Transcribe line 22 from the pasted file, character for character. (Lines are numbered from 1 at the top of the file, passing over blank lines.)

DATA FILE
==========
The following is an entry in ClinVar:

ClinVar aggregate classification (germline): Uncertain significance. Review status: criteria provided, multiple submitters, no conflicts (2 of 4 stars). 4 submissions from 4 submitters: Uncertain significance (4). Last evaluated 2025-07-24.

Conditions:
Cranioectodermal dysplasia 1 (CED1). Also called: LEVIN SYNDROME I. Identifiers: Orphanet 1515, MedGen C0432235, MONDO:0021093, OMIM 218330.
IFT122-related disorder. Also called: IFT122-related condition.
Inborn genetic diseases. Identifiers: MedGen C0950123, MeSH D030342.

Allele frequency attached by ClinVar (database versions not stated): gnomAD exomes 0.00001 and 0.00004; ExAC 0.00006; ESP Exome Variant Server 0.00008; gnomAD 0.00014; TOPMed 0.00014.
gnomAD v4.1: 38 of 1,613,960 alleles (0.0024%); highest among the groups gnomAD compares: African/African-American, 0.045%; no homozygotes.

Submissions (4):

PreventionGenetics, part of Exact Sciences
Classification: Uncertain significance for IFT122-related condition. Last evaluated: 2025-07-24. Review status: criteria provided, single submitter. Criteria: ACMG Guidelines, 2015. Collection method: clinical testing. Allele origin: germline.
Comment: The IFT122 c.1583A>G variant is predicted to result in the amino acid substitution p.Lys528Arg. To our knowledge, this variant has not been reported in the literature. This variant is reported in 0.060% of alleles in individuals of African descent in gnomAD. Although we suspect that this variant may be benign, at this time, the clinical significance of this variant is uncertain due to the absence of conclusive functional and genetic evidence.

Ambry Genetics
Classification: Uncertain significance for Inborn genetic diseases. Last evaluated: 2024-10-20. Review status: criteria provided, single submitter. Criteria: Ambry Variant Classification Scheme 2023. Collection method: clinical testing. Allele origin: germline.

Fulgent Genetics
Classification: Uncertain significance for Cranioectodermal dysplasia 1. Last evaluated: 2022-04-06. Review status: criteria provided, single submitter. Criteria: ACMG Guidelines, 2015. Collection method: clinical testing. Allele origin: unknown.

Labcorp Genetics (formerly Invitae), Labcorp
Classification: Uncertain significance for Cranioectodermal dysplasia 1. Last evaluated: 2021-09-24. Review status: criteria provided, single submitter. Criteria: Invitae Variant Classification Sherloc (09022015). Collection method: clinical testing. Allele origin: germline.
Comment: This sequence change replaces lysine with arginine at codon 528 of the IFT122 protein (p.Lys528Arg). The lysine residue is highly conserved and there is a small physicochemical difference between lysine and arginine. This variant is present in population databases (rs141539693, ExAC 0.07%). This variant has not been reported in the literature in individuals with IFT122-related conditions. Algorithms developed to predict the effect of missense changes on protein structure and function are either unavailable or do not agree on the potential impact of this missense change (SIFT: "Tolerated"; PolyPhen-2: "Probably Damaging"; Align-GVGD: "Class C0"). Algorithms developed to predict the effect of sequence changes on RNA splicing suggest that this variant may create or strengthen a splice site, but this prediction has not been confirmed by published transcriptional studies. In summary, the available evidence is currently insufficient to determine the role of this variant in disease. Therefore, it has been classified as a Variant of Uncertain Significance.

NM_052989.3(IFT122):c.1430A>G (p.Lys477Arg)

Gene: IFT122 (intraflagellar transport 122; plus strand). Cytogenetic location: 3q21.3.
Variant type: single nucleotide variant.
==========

Variant type: single nucleotide variant.